A Dreamless Night
The Selected Chinese/English Poems of William Marr
168 Poems ~ Reviews and Comments ~ 258 Pages
Format: 6’’ x 9’’ ~ Perfect Bound
Publisher: Chicago Academic Press
Price: $21.99
ISBN: 9798761154803
To Order: Amazon.com

Reviewed by Michael Escoubas

Of the great Chinese poets of history, Du Fu, (712-770, Tang dynasty), arguably was the greatest. Although this description may apply to many, I use the reference here simply to highlight that William Marr, like Du Fu, seeks to build bridges. Du Fu made poems out of the cloth of everyday experiences, bridging the commonplace with the profound. This is what good poets do.

William Marr doesn’t look for subjects about which to write. The subjects find the poet. Witness his latest collection, A Dreamless Night.

The poems are presented bilingually with the Chinese and English texts on facing pages. I found it fascinating to imagine which Chinese letters fit with their English counterparts. Thus, a bridge of fellowship is formed through language.

With seeming ease, Marr provides a multitude of crossings for his readers. Whether you favor nature poems, or poems about history, faith, family, birds, animals, endangered species, or the bricks and mortar of city skyscrapers and the people who inhabit them, A Dreamless Night has a poem for you.

Marr’s economical use of language is instructive. There is a time-worn cliché: Less is more. In this poet’s case “less” is exactly right!

I want to display this “less is more” feature through several examples:


        The dog has her eyes closed
        but the old man knows she’s listening

        Her warm back is moving
        closer and closer

Notice how simple life occurrences become occasions for poetry. The crisp diction and lack of punctuation strip out everything not pertinent to the poem. This is a hallmark not only of Dreamless Night, but of Marr’s poetic canon.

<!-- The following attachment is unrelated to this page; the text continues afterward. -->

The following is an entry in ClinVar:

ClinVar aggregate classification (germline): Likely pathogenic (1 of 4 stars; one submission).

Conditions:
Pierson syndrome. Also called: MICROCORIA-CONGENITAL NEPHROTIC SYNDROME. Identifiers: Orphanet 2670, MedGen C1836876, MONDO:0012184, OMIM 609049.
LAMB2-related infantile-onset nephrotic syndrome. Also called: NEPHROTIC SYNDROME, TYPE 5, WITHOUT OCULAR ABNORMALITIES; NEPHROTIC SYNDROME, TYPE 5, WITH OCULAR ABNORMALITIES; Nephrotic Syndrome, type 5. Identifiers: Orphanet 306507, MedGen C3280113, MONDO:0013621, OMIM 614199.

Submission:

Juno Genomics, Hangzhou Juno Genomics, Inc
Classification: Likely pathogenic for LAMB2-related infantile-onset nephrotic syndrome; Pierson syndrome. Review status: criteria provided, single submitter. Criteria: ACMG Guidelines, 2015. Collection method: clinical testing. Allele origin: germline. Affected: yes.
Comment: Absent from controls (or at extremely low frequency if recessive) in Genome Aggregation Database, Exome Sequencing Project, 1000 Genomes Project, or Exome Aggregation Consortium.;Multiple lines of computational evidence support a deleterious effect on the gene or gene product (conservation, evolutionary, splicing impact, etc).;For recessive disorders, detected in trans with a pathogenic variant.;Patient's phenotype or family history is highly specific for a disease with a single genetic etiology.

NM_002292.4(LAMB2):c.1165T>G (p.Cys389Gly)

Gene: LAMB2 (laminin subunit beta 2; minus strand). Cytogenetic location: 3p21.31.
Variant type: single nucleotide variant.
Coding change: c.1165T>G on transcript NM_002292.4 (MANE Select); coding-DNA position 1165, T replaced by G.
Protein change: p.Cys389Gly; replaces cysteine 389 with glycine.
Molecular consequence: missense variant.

Another example:

        Bird Cage Again

        let the bird fly


        and give
        the sky back

Not only is this a prime example of language economy, but its message illustrates situational irony. Marr is a master of this technique. At first reading I assumed that “freedom” was a reference to the captive bird’s release. However, the poet surprised me! The typographical technique of extra line spacings increases the “open air” effect conducive to the poem’s freedom theme.

I appreciate Marr’s ability to bridge the visible outer-world of nature with the conflicting inner-world of human experience. Even when one is emotionally undone (which your reviewer often is) nature offers consolation:

        This Little Bird

        Having a cold
        fighting with the wife
        blinded by the sun
        excuses are abundant

        Yet this little bird
        sings the morning
        into gold

Personification takes center stage in:


        carrying a cry of joy
        a snowball
        whizzes toward you

        it lands right on the bud
        waiting to bloom
        on your beaming cheek

The poet’s bridge between sound and emotion, while commonplace, is made fresh and palpable in:

        Rainy Season

        Over and over
        repeating always the same old stuff

        drip drip drip
        chip chip chip

        O how desperately we long for
        a deafening thunder
        or an overwhelming shout

        SHUT UP!

In poem after poem, I heard my inner voice whispering, “Yes, yes, you know what is being said, you have experienced this.

Marr builds a bridge to romantic tenderness in:

        Sharing an Umbrella

        Sharing an umbrella
        I suddenly realize the difference between us

        Yet bending over to kiss you
        gives me such joy
        as you try to meet me halfway
        on tiptoe

Who among us hasn’t been there? Who among us cannot imagine such an intimate moment? This is part of William Marr’s genius. A moment becomes the summation of a lifetime. Thus the power inherent in poetry.

There is virtually no important topic untouched in A Dreamless Night. Marr’s treatment of death is cryptic but effective:

        Old Woman

        Like a worn-out record
        the deep grooves
        on her forehead
        repeat and repeat

        I want to live
        I want to live
        I want to

One of the profound casualties of our dependence on manufactured power sources is brought front and center in:


        a powerless night
        when people suddenly noticed
        the existence
        of the moon
        and stars

While the poem “Blackout” carries with it a touch of irony about modern necessities, the abiding value of A Dreamless Night, for this reviewer, is exactly the opposite of its title. This seminal collection points to a world long neglected: a world wrapped in a shawl of truth and love.

Something to dream about in the light of day.


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